So yes, if you decide to update your theme, bring your tracking code with you. I understand that I may not have missed out on quite as much traffic as I'd like to believe, but I'd rather know the numbers than wonder!

Saturday, April 03, 2010

Not Wrinkle Free

Related to yesterday's birthday post, I went to the drugstore earlier this week to get face moisturizer.

I'm a naturally pale person. I'm so pale that, after getting the best tan of my life on our honeymoon in Mexico, a few months later the dermatologist told me, "Wow! Your skin looks great for being in the Caribbean so recently!" Which is dermatologist speak for, "You don't look tan at all!"

Eventually, I just accepted my natural state, and wear sunscreen at all times. At least on my face and neck. If I'm not going to get tan anyway, I can at least try to prevent sun damage, right?

So yeah, new face moisturizer with sunscreen. That's all I wanted. But it took me at least 10 minutes to pick out something, because EVERYTHING was anti-aging.

When I was younger, I remember there being a million skin products for teen-aged, acne-prone skin. That seemed like the majority of the skincare section. But now that's a tiny corner of the vast shelves holding anti-aging serums, wrinkle-erasing creams, and skin-plumping moisturizers. They all have long, complicated, scientific-sounding names.They list many ingredients that are supposed to make you look 20-something again, overnight!

I don't want to look like I'm 20-something. I'm fine with being 32. I know that the wrinkles are creeping in around my eyes, but I don't think laugh lines are something that need to be erased.

All I want is moisturizer with sunscreen that doesn't feel too heavy. I don't want the last 10 years chemically removed from my visage. Is that so weird?

Friday, April 02, 2010

Happy Birthday to Me!

Yes, today I am 32 years old. Amazing how young that seems, now that I've arrived there. Because whatever age we are, "old" is at least 10 years past that, right?

No big plans for my birthday. I'm working most of the day. This evening, Keith promised to make me homemade pizza because I've been craving it all week. He also made me promise to not grade essays, work on lesson plans, etc. this evening. I hope I can stick to that promise without too much trouble.

This (pizza, movie, relaxing at home) has been my birthday celebration for the past few years. I'm okay with not making a big deal out of my birthday. But I do find myself wondering, as I get older, will I want to celebrate it more? Like, maybe I won't be very happy about getting a year older, so I'll need a big party to psych myself up and be okay with getting into my mid-30s, early 40s, and on upward?

For 32, however, I think homemade pizza and a movie suit me just fine. Not to mention the weather here is gorgeous and good-mood-inspiring. May everyone have a good Friday, and enjoy my birthday! :)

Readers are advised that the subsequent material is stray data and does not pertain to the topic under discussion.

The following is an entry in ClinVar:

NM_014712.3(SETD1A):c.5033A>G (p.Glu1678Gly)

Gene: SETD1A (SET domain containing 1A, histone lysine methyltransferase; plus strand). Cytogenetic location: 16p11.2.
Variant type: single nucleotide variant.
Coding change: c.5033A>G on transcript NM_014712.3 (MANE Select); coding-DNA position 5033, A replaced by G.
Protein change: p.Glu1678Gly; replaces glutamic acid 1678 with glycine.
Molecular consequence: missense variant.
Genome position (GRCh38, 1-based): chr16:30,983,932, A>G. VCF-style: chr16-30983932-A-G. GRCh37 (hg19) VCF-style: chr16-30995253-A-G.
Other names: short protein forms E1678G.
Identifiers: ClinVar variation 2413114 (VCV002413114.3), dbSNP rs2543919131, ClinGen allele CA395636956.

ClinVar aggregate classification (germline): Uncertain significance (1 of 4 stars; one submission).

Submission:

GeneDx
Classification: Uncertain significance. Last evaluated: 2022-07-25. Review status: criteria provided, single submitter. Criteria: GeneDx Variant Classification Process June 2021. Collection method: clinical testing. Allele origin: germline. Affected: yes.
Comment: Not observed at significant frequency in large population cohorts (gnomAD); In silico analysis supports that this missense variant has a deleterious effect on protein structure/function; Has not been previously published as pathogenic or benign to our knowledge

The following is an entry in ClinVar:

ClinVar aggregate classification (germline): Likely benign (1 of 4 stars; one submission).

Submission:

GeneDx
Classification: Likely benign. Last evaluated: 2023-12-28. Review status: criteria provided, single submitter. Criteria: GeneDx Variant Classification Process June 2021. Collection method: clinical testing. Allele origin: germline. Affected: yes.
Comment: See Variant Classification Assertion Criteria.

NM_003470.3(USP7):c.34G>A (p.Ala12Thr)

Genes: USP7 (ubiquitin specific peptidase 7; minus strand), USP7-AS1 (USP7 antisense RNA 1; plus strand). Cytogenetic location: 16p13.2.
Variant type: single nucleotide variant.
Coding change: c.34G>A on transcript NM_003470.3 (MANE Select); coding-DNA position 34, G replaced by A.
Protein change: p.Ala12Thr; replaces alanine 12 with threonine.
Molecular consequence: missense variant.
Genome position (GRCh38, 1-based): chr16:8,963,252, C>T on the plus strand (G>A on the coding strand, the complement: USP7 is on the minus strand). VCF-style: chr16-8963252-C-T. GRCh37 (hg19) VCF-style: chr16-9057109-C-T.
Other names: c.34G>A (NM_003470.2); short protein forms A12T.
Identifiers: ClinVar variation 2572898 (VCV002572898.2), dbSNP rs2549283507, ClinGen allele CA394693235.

Thursday, April 01, 2010

Music Evangelist

Last Sunday evening, Keith and I went to a Bob Schneider concert. We couldn't decide if this was the 3rd or 4th time we've seen him in concert; we know we went once in Cincinnati, and then another 2 or 3 times here since we moved up to Cleveland.

Even though we own several of Bob's albums and always go to see him in concert whenever he's coming through, both of my sisters were like, "Bob Who?" And I was a little surprised at myself that I had apparently never tried harder to convert them to Bob Schneider fans.

Bob's concerts are amazing. There's bands that I like to see because I love all of their music (Gomez), and every song holds meaning for me because I've listened to them so many times. We all have bands like that, where their concerts are an experience outside of normal life.

For some people, Bob's concerts might be like that. But what is more impressive to me is that, whether you're familiar with his music or not, if you enjoy going to concerts you will LOVE seeing Bob Schneider live. More so than any other performer I've seen, he engages the audience. He tailors the music and between-songs chatting to that particular night, in that particular city, at that particular moment. He makes jokes, takes requests, dances, drinks, and engages the audience the entire time.

Some performers prefer being in the studio, reluctantly dragged onto tour by their agents to drum up fan support. Bob Schneider is not one of those people. You can tell that he feeds off the audience's energy, and his performance is amazing and different every time.

There's not many bands that I've ever been tempted to follow, but Bob is one act that I would love to see, several nights in a row, to see what kind of show he puts on. I think that it would be different, and entertaining, every time.


Right, so. Bob is awesome. And how is it that I had never really mentioned his name or his music to my close family and friends? I don't want to be that person who's constantly pushing everyone around me to like whatever I like at that moment.

But surely, if I like something that I think certain other people would enjoy (not necessarily everyone in the world), then shouldn't I mention it to them? Send a link or make a mix CD? Should I be more of an evangelist for the music that I enjoy, or does that just drive people crazy?